This energy end-use intensity for the IEA-11 countries* declined by as much as 2.5% per year on average between 1973 and 1982. Over the next eight years, the decline was still significant, although at a somewhat lower average rate of 1.5% annually. After 1990, the average rate was down to only 0.7% per year.
Energy-saving has lost momentum most prominently in manufacturing, where the average annual rate of decline was a strong 3.5% between 1973 and 1986, yet only 0.6% per year for the 12 years that followed.
Without these 25 years of energy savings, energy consumption would have been almost 50% higher. Over the same period, CO2 emissions declined or grew only modestly in most countries. In the IEA as a whole, CO2 emissions in 1973 were just under 1990 levels. Yet after 1990, many countries saw emissions increase significantly as prices eased and demand surged. Furthermore, in the EU the annual growth in emissions between 1998 and 2001 was stronger than over the previous eight years.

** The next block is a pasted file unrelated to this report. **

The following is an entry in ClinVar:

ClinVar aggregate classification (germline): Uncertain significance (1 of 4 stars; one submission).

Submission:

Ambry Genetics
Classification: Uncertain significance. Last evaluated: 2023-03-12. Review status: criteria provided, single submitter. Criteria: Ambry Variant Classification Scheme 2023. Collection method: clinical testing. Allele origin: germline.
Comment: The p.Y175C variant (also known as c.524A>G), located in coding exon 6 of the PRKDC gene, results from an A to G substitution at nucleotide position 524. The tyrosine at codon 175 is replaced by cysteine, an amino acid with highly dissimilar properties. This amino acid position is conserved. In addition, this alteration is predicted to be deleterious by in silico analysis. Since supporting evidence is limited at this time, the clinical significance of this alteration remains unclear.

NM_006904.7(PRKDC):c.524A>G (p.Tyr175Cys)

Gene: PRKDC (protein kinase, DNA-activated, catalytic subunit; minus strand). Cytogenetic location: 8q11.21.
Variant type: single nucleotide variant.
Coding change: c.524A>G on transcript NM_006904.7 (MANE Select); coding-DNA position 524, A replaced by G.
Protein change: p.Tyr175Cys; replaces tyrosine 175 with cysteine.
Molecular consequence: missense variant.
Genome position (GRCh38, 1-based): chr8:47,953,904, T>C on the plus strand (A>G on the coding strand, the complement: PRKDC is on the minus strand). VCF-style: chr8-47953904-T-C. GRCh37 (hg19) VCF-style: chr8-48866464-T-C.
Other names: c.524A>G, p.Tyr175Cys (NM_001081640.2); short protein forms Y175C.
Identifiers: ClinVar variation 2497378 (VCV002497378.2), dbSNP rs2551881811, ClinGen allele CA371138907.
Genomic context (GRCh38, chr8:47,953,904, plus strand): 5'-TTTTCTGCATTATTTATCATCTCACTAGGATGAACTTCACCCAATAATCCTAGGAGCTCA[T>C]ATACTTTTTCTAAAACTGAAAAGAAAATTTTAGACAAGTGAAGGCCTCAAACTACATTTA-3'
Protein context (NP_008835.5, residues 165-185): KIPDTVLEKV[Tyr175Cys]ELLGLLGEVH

*IEA countries for which complete time series are available: Australia, Denmark, Finland, France, Germany, Japan, Italy, Norway, Sweden, UK and US.
©OECD Observer No 243, May 2004